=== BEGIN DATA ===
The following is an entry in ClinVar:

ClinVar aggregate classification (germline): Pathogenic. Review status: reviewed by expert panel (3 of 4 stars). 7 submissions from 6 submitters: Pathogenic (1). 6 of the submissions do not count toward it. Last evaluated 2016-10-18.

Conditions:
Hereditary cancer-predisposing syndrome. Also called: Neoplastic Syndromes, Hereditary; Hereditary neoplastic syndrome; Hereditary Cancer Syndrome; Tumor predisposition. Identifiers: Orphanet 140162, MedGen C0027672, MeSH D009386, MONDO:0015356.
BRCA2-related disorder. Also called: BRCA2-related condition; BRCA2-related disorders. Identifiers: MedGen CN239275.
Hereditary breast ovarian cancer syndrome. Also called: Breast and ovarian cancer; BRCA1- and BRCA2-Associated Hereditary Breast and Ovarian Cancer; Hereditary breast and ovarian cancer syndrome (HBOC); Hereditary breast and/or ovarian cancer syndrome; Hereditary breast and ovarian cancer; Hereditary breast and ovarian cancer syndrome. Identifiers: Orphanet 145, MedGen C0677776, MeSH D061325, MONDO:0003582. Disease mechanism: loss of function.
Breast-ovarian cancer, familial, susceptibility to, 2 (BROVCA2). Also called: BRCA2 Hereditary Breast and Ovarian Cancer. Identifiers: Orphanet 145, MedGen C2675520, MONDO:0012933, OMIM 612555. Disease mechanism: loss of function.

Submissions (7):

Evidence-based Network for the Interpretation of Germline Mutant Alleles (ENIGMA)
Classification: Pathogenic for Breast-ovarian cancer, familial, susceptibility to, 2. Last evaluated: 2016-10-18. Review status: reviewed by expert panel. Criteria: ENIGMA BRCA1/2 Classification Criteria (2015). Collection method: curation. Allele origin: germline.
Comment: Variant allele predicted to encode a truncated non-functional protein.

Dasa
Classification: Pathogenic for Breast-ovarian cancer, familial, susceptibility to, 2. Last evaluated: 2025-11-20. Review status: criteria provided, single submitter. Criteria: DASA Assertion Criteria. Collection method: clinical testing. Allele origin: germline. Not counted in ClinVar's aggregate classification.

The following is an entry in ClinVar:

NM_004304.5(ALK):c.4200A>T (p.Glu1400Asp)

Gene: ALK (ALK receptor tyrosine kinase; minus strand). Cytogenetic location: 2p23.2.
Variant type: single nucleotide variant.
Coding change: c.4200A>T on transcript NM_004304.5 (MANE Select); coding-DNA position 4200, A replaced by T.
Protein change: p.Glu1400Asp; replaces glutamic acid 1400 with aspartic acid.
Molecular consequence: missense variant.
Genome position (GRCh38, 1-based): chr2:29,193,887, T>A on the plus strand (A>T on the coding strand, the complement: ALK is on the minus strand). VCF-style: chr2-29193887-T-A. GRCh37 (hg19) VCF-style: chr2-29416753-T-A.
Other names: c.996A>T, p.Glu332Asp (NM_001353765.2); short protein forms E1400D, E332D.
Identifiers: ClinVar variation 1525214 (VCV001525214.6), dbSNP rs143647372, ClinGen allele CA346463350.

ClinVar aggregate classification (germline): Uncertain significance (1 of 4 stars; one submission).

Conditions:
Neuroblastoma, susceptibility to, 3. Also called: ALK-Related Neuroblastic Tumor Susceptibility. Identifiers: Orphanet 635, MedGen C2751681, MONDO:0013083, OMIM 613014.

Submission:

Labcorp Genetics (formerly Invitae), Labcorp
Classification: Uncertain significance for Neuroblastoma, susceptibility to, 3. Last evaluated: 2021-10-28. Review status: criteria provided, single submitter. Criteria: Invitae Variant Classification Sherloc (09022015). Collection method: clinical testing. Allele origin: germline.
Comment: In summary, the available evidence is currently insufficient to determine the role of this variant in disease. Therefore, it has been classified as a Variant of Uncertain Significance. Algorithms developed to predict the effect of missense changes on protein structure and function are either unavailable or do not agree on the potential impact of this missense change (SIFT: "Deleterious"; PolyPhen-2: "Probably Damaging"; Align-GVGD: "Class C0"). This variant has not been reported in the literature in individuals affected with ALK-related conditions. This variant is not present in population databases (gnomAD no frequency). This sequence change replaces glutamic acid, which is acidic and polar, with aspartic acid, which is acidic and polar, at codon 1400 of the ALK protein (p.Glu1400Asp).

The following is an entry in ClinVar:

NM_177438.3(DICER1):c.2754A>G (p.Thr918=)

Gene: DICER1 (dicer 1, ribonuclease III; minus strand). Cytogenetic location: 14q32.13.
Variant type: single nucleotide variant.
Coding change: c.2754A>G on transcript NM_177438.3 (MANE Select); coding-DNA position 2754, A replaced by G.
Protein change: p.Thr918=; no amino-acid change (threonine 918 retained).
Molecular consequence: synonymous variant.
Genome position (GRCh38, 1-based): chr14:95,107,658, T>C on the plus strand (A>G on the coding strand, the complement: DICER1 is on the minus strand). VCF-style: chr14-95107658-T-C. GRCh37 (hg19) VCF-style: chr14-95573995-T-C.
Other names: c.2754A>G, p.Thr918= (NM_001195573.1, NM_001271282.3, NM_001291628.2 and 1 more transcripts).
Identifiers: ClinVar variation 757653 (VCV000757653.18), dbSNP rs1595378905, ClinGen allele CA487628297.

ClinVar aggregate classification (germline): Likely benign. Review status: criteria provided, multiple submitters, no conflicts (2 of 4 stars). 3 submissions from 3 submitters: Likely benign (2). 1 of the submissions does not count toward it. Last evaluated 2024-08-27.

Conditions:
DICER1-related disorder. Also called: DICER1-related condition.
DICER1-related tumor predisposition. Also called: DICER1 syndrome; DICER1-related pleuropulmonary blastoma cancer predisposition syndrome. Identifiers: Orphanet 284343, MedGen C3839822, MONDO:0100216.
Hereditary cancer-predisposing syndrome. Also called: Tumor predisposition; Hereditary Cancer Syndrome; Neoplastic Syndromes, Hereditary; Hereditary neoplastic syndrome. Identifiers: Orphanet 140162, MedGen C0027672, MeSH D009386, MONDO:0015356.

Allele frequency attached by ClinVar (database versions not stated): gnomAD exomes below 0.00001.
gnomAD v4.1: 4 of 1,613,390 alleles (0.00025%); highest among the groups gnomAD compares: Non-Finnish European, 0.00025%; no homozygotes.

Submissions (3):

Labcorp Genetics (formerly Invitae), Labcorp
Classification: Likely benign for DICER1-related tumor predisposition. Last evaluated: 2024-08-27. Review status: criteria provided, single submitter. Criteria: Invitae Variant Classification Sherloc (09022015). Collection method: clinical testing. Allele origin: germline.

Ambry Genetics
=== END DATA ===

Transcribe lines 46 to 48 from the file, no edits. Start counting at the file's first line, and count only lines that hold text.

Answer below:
Allele frequency attached by ClinVar (database versions not stated): gnomAD exomes below 0.00001.
gnomAD v4.1: 4 of 1,613,390 alleles (0.00025%); highest among the groups gnomAD compares: Non-Finnish European, 0.00025%; no homozygotes.

Submissions (3):